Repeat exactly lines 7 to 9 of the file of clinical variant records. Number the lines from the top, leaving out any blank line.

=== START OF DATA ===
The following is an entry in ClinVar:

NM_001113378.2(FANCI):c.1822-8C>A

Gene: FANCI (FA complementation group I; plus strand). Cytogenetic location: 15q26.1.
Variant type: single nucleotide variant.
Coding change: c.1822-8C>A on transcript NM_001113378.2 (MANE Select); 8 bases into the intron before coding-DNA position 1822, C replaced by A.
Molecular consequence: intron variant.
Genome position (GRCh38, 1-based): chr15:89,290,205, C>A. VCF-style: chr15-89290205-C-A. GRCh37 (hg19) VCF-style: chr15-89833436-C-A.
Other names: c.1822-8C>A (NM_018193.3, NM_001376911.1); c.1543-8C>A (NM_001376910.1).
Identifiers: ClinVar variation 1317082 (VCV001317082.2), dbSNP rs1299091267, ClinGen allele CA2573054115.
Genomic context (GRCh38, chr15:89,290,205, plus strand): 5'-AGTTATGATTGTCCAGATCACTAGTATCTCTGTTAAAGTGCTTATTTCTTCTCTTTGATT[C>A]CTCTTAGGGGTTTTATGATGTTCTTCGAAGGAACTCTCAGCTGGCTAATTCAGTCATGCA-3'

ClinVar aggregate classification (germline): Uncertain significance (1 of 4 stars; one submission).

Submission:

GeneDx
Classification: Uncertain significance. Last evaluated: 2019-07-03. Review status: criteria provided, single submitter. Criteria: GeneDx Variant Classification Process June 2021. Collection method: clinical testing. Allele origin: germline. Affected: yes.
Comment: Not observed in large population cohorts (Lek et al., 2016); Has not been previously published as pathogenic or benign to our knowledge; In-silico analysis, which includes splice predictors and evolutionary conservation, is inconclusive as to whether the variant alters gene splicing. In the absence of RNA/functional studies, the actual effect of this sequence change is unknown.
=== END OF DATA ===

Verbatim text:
Genome position (GRCh38, 1-based): chr15:89,290,205, C>A. VCF-style: chr15-89290205-C-A. GRCh37 (hg19) VCF-style: chr15-89833436-C-A.
Other names: c.1822-8C>A (NM_018193.3, NM_001376911.1); c.1543-8C>A (NM_001376910.1).
Identifiers: ClinVar variation 1317082 (VCV001317082.2), dbSNP rs1299091267, ClinGen allele CA2573054115.